Aims

The aims of this module are to:

  • To introduce computer science students to the difference between science, engineering and design and how all are relevant to computer science
  • To develop basic skills in experimental methods as they apply to computing
  • To rationalise the use of user-centred design on ethical, social and legal grounds
  • To introduce the notion of software engineering, specifically through considering user-centred design processes.
The module will therefore be one of two halves with the first half considering the role of experimental methods in support of computer science, specifically the evaluation of interactive systems with users. The second half will engage in a user-centred design process starting from the issues that arose in the experimental half. The unifying idea is that to do computer science you need to move between science, engineering and design processes.

Learning Outcomes

By the end of this module, students should be able to:

  • Distinguish between the types of knowledge produced in science, engineering and design
  • Critique experimental methods used in computer science and human-computer interaction in particular
  • Devise and conduct a small experiment with users using best practice, including concern for the ethical conduct of experiments
  • Select, perform and interpret basic statistical tests
  • Justify the use of user-centred design on ethical, social and legal grounds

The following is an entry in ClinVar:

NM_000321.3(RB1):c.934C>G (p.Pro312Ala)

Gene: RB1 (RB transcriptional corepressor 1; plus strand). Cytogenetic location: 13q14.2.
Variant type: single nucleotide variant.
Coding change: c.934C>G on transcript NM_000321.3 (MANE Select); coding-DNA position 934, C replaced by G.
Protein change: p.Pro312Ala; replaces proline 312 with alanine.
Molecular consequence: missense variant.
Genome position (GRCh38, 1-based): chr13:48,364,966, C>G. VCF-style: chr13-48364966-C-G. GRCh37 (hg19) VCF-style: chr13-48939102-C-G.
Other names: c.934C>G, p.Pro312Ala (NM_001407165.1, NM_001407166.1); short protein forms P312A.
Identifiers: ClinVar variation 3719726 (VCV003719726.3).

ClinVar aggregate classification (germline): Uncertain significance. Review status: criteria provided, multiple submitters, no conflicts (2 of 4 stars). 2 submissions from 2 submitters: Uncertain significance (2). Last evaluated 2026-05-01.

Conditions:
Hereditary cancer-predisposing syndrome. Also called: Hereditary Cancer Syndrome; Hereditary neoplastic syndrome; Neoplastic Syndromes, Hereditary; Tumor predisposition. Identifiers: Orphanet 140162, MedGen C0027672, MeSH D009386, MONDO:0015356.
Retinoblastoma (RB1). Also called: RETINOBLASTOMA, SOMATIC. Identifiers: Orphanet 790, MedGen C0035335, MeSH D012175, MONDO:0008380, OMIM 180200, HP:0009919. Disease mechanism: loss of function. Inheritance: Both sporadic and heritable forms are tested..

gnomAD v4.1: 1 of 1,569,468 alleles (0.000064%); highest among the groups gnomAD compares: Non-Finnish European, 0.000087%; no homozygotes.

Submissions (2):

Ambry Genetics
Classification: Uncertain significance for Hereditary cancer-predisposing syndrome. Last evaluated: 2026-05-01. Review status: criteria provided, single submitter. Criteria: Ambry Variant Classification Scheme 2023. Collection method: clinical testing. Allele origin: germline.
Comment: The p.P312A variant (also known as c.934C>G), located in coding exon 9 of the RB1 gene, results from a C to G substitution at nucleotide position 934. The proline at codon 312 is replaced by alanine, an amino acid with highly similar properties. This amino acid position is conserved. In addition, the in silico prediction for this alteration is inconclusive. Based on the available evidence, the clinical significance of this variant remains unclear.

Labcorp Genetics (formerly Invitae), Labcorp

• Apply user-centred design methods to the design of a system
  • Develop a prototype using suitable prototyping tools
  • Work in a group to conduct project-based work
  • Work independently outside of contact hours with staff
  • Prepare and do a presentation on their work

Content

The week by week syllabus is therefore something like:
2. Introduction to user-centred design from evaluation of systems
3. Developing requirements
4. Designing new systems
5. Prototyping
6. Evaluation
7. Introduction to experiments
8. Basics of experimental design
9. Basics of statistical methods
10. Reporting experiments


The module requires group work so there will be an associated group work session in SKIL.

Teaching Materials

Teaching materials will be made available online. These will include lecture slides and any accompanying class materials such as handouts and exercise sheets. Practical sheets and special papers will be posted online as well. Students will be expected to read around using suggested readings in the lectures. All of these readings should be available through the University Library but where not, these will also be made available online.

Recommended Books

Rating Author Title Publisher Year
**** Preece, J., Rogers, Y., Sharp, H. Interaction Design, 3rd edn Wiley 2011
*** Harris, P. Designing and Reporting Experiments in Psychology, 3rd edn OUP 2008
** Cairns, P., Cox, A. (eds) Research Methods for Human Computer Interaction Cambridge University Press 2008
** Schell, J. The Art of Game Design CRC Press 2008
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Last updated: 19th September 2016